/Blue Hill at Stone Barns

Blue Hill at Stone Barns

It happened again. Right out of the gates, just a couple of weeks into January, I had what will certainly be the meal to beat this year. The scene of the crime was Blue Hill at Stone Barns, Dan Barber’s farm to table restaurant, where most of the ingredients that go into the dishes are from the property surrounding the dining rooms; others come from small farms nearby. The wine list, which is by far the most cosmopolitan element of the restaurant’s offerings, features plenty of bottles from New York. The beer list is sensational and favors the Northeast.

Mom my sister and I arrived at Blue Hill after dark, so we didn’t get the full affect of the farm and its surroundings, but the setting was spectacular nevertheless. The path from the parking lot rises up towards a large stone archway, which gives way to a courtyard surrounded by solid stone edifices. The café, farm shop, teaching space, and kitchen all face onto the wide-open courtyard, which was still illuminated for the holidays.

“Beet it”

Upon entering the inner sanctum, the first space one encounters is a small bar with a glowing fireplace. We were drawn in by the warmth and had an aperitif by the fire. Mamma Parla had a glass of Macari Sauvignon Blanc “Katherine’s Field”, while I had the “Beet It” cocktail, a blend of beet vodka, orange-tarragon syrup and cava served in a Champagne flute.

Sufficiently warmed up, we entered the main dining room, a space whose height was broken up with exposed steel beams. In the center of the hall, a table held a basket full of eggs and various topiaries.

Biochar presented to the table.

The meal began with a steady stream of snacks, beginning with raw and crunchy starters, then moving on to more hearty and unctuous bites. Carrots, radishes and cauliflower came impaled on small black pikes. Carrot puree and a radishes with butter were next. Then smoked kale and potato chips skewered with sage. A “burger” and “sushi” saw meat and fish replaced with beets. House cured bresaola, speck and coppa impressed. “Face bacon” (thinly sliced crispy pork jowl chips) was a revelation. This was followed by pork rinds, sweet potato donuts, fried fish balls, pig liver pate sandwiched by chocolate wafers, pretzel with pork fat spread, and marrow served in the bone.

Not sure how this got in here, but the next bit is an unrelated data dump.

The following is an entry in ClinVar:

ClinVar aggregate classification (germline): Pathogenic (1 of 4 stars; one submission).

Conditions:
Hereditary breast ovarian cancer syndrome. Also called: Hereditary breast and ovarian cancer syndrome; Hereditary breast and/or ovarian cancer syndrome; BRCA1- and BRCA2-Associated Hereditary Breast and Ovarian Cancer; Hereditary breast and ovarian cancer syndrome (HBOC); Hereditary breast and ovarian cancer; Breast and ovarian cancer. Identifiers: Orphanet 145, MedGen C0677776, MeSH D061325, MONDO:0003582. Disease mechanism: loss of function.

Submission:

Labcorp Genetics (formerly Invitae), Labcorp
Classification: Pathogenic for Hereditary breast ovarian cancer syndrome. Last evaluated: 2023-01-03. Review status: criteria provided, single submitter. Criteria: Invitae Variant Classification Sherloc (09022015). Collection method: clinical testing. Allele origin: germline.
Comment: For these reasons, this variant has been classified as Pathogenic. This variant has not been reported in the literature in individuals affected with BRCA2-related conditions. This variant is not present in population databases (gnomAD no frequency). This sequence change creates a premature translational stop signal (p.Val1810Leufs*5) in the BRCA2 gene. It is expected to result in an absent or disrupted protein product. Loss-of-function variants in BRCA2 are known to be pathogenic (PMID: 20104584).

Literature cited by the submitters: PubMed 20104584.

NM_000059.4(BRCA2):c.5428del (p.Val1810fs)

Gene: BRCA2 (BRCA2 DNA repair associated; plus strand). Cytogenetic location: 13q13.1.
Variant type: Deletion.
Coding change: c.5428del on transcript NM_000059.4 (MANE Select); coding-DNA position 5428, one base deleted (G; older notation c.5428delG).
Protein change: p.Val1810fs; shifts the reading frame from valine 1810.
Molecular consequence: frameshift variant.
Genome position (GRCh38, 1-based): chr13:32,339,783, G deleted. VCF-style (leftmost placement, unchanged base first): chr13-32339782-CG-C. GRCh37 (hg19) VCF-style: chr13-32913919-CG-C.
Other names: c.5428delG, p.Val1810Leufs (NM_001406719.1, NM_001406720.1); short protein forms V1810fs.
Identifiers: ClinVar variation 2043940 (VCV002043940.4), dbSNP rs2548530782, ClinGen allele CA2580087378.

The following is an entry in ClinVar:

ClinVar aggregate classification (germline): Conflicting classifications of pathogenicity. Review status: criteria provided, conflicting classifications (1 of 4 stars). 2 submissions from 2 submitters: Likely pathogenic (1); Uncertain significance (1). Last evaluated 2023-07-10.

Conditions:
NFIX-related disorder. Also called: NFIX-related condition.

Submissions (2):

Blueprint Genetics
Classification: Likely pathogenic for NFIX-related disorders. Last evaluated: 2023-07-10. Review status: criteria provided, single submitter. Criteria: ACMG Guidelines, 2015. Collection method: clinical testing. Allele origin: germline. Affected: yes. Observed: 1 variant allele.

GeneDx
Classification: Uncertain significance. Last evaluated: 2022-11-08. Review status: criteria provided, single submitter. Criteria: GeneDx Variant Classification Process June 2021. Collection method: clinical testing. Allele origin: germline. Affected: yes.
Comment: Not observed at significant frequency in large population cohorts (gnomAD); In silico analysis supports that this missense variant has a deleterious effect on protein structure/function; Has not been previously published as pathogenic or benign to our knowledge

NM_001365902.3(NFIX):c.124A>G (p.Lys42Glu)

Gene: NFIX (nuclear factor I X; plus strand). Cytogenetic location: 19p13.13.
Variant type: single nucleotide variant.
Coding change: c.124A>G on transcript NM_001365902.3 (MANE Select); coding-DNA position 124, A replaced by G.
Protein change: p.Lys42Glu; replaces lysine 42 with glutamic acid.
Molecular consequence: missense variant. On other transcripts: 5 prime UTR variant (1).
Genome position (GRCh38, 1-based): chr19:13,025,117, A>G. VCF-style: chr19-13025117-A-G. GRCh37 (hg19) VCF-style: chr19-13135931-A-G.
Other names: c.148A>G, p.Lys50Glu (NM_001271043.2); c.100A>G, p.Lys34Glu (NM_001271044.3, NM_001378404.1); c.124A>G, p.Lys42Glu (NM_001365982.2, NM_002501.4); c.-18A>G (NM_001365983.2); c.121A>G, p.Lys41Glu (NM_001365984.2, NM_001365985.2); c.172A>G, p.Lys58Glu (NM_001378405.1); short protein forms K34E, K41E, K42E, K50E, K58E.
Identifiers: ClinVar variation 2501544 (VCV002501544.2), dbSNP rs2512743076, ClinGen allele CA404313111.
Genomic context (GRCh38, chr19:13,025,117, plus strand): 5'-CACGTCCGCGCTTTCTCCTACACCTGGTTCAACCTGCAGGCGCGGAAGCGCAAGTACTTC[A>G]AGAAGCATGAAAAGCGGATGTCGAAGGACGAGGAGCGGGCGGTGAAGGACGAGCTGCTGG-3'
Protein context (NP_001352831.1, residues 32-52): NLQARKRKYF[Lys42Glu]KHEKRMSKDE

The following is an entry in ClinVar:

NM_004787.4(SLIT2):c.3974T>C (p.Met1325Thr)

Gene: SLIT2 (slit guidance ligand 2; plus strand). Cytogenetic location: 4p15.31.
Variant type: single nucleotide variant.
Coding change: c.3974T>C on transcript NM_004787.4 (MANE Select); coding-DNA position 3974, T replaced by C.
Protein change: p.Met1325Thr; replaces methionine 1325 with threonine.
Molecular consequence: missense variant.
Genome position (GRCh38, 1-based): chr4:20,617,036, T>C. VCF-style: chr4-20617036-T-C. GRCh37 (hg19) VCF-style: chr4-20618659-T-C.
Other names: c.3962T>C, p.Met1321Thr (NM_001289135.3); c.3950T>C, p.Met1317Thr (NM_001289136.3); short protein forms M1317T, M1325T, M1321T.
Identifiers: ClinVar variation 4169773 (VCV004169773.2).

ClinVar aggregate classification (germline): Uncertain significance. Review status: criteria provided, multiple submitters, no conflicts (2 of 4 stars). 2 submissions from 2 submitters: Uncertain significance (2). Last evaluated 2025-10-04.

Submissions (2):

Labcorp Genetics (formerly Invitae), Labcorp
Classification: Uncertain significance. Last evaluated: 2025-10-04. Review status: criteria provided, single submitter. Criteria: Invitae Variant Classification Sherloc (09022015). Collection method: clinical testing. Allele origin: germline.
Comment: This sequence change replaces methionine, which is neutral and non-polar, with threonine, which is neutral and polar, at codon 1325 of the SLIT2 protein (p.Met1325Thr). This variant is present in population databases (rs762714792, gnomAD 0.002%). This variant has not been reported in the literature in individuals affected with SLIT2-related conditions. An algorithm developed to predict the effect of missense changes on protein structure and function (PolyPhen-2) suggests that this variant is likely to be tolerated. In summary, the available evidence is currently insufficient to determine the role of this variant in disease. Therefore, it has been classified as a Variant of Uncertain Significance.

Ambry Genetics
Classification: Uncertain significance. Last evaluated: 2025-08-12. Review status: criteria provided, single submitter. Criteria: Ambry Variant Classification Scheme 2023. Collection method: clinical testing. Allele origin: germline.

Once the parade of amuse-bouches had concluded, the 8-course menu commenced; Blue Hill at Stone Barns serves tasting menus only and at dinner one must choose between 5-, 8-, and 12-course offerings. We paired the first few courses with Weingut Jäger Riesling Federspiel Steinriegl, the middle courses with Blue Hill Red Winter Wheat beer and the Berkshire pork dish with R. López de Heredia Viña Tondonia Riserva Rioja.

Pumpkin seed oil and squash ice cream.

We began the meal with the winter fruit and vegetable salad, a mosaic of seasonal produce sliced super thin and dressed with mushroom gelee and sun choke vinaigrette. Next was a brioche toast with kale marmalade and ricotta that had been made minutes before. This was followed by cabbage that had been roasted on the grill outside, one that is fed by biofuel including charred bones, corn cobs and other organic refuse from the kitchen. A segment of the charred cabbage was accompanied by crème fraiche and caviar. A bizarre and massive bass face followed. It was presented with chopsticks and we fished out the cheek and head meat first with utensils, then with our fingers. The final dish was Berkshire pork loin and belly with salsify. Perfection. There were two desserts: Pumpkin seed oil and squash ice cream and Cheese soufflé with figs.